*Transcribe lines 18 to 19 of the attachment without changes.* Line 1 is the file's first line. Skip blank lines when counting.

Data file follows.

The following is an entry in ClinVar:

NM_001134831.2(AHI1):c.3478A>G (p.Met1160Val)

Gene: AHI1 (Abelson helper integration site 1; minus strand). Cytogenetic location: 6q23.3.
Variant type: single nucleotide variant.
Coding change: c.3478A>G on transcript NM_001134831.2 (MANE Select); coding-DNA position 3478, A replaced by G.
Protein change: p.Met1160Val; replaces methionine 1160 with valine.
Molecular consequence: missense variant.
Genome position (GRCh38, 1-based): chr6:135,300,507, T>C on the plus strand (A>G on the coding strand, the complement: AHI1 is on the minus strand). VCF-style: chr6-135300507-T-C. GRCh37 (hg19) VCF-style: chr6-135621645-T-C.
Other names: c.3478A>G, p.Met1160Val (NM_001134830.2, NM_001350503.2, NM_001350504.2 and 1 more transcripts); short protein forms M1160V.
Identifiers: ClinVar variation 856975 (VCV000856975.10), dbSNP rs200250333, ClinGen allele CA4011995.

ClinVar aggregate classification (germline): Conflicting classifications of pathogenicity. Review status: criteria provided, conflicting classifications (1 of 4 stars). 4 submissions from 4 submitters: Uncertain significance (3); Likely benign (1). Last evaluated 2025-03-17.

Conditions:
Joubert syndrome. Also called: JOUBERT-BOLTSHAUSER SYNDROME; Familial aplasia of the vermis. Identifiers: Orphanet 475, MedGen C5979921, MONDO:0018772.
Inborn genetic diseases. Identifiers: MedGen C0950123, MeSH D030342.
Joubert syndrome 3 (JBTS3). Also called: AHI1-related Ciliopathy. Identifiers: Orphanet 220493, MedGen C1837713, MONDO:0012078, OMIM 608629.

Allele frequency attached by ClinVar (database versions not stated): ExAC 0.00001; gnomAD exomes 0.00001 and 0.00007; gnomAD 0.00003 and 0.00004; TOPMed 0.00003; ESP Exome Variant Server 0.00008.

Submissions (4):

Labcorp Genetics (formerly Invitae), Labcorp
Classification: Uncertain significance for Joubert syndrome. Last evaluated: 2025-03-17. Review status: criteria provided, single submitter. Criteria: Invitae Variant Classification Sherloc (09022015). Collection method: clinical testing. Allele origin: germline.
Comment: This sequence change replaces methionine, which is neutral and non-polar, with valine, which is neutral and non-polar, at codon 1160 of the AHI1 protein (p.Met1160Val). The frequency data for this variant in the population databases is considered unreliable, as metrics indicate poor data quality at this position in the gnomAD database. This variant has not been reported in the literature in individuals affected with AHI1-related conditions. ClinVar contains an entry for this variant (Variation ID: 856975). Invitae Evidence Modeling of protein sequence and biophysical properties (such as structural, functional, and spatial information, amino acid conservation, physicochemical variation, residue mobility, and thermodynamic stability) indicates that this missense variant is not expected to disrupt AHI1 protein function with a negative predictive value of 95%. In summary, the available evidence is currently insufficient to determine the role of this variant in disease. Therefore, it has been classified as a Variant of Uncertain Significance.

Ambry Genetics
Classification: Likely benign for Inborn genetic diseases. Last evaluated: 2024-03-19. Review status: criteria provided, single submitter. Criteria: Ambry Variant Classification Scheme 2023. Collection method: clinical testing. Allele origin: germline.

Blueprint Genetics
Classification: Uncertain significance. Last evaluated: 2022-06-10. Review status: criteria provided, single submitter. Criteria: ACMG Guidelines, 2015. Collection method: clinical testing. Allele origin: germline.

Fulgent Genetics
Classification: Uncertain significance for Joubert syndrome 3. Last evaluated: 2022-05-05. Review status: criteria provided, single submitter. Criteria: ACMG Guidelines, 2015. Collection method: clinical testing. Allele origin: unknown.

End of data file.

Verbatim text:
Labcorp Genetics (formerly Invitae), Labcorp
Classification: Uncertain significance for Joubert syndrome. Last evaluated: 2025-03-17. Review status: criteria provided, single submitter. Criteria: Invitae Variant Classification Sherloc (09022015). Collection method: clinical testing. Allele origin: germline.